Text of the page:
PHILADELPHIA (June 18, 2020)—In a recent study, researchers at Fox Chase Cancer Center found that muscle-invasive bladder cancer patients with specific gene mutations have better survival outcomes when treated with chemotherapy before surgery.
“We published the outcomes for patients with muscle-invasive bladder cancer treated with cisplatin-based chemotherapy before surgery who had mutations in a set of DNA damage repair genes such as ATM, RB1, FANCC, compared to those who did not,” said Benjamin Miron, MD, author of the study and a first-year fellow in the Hematology/Oncology Program at Fox Chase. Miron conducted the study with Elizabeth Plimack, MD, MS, chief of the Division of Genitourinary Medical Oncology at Fox Chase, and with other researchers from Fox Chase and other cancer centers.
“We found that patients who had at least one mutation in one of these genes survived longer after receiving cisplatin chemotherapy before surgery than patients who did not,” Miron said. Cisplatin is a chemotherapy drug used to treat various types of cancer, including bladder, testicular, breast, and cervical cancer. In bladder cancer it is used as a neoadjuvant therapy to shrink a tumor before it is removed via surgery.
Miron said the study builds on previous work in which researchers found that mutations in these genes were indicative of a positive response to neoadjuvant therapy. In that study, researchers presented data from two groups of patients, one used as a discovery set and the other for validation purposes. The study showed that survival was significantly better in the discovery set and that a trend toward improvement in survival also existed in the validation group.
“We did not have the necessary follow-up to show statistical significance in our original report. Now with a median follow-up time of over six years, we show that these mutations are in fact predictive of longer survival times and that the finding is statistically significant,” said Miron.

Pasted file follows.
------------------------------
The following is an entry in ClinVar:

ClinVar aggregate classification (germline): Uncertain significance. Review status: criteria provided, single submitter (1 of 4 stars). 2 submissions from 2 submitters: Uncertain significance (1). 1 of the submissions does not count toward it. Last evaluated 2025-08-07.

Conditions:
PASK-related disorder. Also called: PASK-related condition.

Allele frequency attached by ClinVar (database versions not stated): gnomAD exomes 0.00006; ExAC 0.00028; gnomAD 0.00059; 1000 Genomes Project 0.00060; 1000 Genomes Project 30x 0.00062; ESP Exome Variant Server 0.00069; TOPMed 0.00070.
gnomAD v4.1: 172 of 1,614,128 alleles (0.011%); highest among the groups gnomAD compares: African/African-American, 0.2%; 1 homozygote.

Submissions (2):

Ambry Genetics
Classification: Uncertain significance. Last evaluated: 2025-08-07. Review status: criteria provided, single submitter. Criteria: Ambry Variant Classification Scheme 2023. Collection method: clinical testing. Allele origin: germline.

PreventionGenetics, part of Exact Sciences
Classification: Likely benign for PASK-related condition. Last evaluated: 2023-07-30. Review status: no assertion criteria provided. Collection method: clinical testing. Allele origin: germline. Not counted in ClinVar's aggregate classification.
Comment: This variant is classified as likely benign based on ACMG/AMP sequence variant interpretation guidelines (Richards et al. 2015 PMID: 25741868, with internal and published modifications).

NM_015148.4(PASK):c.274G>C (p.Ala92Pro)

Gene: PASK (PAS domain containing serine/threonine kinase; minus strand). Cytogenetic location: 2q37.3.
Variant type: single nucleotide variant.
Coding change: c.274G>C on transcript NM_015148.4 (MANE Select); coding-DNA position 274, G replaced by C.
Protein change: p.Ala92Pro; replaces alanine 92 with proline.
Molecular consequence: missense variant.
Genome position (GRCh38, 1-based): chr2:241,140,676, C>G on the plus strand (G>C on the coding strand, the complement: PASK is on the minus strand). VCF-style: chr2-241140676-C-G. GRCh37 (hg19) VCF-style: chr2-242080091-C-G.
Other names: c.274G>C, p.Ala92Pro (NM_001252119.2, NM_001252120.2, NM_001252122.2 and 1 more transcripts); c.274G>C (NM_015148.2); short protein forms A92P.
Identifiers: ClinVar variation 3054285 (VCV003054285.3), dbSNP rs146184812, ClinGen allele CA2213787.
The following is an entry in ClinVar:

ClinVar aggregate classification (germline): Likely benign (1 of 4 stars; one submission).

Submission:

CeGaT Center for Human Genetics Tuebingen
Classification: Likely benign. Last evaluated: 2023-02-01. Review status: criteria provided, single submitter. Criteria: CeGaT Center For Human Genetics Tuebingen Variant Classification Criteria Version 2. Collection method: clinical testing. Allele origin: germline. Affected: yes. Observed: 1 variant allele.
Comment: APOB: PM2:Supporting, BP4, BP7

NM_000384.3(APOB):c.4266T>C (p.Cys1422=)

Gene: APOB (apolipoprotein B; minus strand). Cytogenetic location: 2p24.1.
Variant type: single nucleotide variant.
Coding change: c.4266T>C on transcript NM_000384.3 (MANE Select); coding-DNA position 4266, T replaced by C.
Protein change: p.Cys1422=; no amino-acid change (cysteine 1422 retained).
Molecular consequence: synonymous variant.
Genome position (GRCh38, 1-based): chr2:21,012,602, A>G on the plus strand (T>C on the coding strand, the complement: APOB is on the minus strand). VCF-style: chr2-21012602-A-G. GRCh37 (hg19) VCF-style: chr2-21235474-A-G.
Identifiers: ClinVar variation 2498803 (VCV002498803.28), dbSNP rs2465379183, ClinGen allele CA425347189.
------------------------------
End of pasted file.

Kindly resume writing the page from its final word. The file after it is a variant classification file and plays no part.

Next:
According to the most recent study, the five-year survival rate for patients with at least one mutation was 85 percent, compared to 45 percent for patients without a mutation. Miron said biomarkers like the ones validated in this study are important tools used to guide conversations with patients and to help physicians recommend the best treatment options for them.
“We currently still recommend neoadjuvant chemotherapy with cisplatin-based chemotherapy and surgery to remove the bladder to all eligible patients with muscle-invasive disease regardless of the specific mutations in their tumors. However, these results informed the development of an ongoing clinical trial that is testing the use of these mutations as biomarkers to help guide treatment,” Miron said.
He added that since patients with these mutations have had excellent responses to chemotherapy, the goal of this ongoing clinical trial is to find out if these specific patients can be treated with chemotherapy alone and followed by close surveillance, sparing the need for surgery to remove their bladder.
The study, “Defects in DNA Repair Genes Confer Improved Long-Term Survival After Cisplatin-Based Neoadjuvant Chemotherapy for Muscle-Invasive Bladder Cancer,” was published in the journal European Urology Oncology.